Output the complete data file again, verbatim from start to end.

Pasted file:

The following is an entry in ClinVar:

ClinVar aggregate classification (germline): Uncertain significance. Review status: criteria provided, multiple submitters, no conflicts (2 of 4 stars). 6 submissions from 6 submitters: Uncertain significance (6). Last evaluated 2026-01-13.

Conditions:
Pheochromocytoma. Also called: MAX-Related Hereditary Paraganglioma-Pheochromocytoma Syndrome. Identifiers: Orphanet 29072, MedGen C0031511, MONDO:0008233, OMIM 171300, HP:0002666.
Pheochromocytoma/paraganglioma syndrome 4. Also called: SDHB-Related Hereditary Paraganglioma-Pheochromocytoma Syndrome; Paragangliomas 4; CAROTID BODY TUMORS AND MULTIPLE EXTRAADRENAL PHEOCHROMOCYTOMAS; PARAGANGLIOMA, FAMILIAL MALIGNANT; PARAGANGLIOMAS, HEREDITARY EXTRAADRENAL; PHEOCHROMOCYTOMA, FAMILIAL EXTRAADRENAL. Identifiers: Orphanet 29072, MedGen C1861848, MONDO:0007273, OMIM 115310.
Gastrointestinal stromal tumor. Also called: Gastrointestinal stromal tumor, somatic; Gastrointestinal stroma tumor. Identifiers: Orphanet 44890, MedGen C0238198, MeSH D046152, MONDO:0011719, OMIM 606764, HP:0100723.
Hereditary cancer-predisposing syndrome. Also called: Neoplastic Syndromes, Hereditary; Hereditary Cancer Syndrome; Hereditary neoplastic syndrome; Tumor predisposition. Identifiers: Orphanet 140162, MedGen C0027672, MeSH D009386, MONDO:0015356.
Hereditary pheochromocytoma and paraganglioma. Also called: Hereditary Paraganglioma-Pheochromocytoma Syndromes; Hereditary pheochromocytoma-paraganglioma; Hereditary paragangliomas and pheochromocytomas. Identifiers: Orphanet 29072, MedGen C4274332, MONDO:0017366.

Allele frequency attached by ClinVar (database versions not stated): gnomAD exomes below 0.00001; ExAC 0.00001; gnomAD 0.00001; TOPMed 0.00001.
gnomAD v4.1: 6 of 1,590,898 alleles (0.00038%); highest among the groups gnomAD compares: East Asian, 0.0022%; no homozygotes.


The following is an entry in ClinVar:

ClinVar aggregate classification (germline): Uncertain significance. Review status: criteria provided, multiple submitters, no conflicts (2 of 4 stars). 6 submissions from 6 submitters: Uncertain significance (6). Last evaluated 2026-01-13.

Conditions:
Pheochromocytoma. Also called: MAX-Related Hereditary Paraganglioma-Pheochromocytoma Syndrome. Identifiers: Orphanet 29072, MedGen C0031511, MONDO:0008233, OMIM 171300, HP:0002666.
Pheochromocytoma/paraganglioma syndrome 4. Also called: SDHB-Related Hereditary Paraganglioma-Pheochromocytoma Syndrome; Paragangliomas 4; CAROTID BODY TUMORS AND MULTIPLE EXTRAADRENAL PHEOCHROMOCYTOMAS; PARAGANGLIOMA, FAMILIAL MALIGNANT; PARAGANGLIOMAS, HEREDITARY EXTRAADRENAL; PHEOCHROMOCYTOMA, FAMILIAL EXTRAADRENAL. Identifiers: Orphanet 29072, MedGen C1861848, MONDO:0007273, OMIM 115310.
Gastrointestinal stromal tumor. Also called: Gastrointestinal stromal tumor, somatic; Gastrointestinal stroma tumor. Identifiers: Orphanet 44890, MedGen C0238198, MeSH D046152, MONDO:0011719, OMIM 606764, HP:0100723.
Hereditary cancer-predisposing syndrome. Also called: Neoplastic Syndromes, Hereditary; Hereditary Cancer Syndrome; Hereditary neoplastic syndrome; Tumor predisposition. Identifiers: Orphanet 140162, MedGen C0027672, MeSH D009386, MONDO:0015356.
Hereditary pheochromocytoma and paraganglioma. Also called: Hereditary Paraganglioma-Pheochromocytoma Syndromes; Hereditary pheochromocytoma-paraganglioma; Hereditary paragangliomas and pheochromocytomas. Identifiers: Orphanet 29072, MedGen C4274332, MONDO:0017366.

Allele frequency attached by ClinVar (database versions not stated): gnomAD exomes below 0.00001; ExAC 0.00001; gnomAD 0.00001; TOPMed 0.00001.
gnomAD v4.1: 6 of 1,590,898 alleles (0.00038%); highest among the groups gnomAD compares: East Asian, 0.0022%; no homozygotes.